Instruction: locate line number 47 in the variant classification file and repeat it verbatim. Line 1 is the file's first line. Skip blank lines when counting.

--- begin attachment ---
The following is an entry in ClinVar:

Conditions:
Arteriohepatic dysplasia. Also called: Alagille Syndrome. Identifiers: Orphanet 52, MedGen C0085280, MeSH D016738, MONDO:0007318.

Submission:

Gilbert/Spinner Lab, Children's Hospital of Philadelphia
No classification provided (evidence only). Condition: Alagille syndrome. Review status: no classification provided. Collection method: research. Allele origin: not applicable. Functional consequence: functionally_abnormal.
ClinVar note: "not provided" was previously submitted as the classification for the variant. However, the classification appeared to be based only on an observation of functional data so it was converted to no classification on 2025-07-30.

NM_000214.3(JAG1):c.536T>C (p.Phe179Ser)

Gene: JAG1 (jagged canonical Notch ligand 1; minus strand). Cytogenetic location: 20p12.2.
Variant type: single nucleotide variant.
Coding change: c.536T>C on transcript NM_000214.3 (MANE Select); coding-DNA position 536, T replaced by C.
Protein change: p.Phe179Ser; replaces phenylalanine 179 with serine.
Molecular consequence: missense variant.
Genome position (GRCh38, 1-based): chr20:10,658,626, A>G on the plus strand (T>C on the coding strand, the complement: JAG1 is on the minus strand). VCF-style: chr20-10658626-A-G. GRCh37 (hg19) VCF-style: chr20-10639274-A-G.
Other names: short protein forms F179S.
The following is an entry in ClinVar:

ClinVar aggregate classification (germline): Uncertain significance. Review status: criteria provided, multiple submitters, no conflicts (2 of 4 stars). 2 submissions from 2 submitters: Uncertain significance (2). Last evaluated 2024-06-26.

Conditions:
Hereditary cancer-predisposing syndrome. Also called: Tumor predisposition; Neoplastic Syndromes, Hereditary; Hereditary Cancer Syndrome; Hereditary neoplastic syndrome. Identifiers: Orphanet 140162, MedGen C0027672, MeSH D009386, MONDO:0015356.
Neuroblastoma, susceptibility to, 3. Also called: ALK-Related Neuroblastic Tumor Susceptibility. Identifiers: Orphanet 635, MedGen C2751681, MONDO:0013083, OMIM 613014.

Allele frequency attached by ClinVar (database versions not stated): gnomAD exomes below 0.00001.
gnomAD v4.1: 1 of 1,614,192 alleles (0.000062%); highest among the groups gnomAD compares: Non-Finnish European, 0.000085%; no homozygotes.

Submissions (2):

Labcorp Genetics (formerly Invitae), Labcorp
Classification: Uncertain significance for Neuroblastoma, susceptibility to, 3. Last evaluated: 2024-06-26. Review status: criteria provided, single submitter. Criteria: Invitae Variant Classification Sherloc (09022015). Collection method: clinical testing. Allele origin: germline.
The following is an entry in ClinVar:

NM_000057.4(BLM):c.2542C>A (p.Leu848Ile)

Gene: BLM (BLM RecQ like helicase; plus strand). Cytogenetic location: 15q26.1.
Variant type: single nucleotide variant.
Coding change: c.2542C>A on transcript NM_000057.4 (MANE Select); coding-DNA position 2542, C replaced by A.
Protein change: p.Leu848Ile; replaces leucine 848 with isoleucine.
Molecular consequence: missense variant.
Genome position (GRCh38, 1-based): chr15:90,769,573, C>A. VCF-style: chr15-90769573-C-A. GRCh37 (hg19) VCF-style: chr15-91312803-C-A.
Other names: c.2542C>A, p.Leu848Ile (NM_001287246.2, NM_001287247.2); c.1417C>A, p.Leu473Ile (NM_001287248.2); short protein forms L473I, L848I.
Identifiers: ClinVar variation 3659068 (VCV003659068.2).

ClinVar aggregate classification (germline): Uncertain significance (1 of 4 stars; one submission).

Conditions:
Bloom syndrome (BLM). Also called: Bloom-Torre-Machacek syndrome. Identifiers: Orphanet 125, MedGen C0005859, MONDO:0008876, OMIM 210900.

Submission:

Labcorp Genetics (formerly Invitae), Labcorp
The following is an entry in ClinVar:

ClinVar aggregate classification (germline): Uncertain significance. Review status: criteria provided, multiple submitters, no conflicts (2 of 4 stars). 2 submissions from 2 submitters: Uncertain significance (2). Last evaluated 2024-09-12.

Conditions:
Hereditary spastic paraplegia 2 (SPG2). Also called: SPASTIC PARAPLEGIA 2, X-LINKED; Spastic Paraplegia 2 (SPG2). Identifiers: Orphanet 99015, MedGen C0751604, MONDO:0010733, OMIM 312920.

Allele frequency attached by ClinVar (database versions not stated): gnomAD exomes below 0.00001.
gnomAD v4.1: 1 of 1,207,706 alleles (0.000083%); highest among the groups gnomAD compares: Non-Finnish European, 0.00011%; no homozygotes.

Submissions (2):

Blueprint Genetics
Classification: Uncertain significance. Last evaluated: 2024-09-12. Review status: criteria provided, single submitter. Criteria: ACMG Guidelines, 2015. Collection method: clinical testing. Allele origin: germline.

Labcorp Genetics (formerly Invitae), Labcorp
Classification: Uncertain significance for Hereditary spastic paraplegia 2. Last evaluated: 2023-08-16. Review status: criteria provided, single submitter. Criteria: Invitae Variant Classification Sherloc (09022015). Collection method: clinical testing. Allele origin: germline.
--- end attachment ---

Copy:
Submissions (2):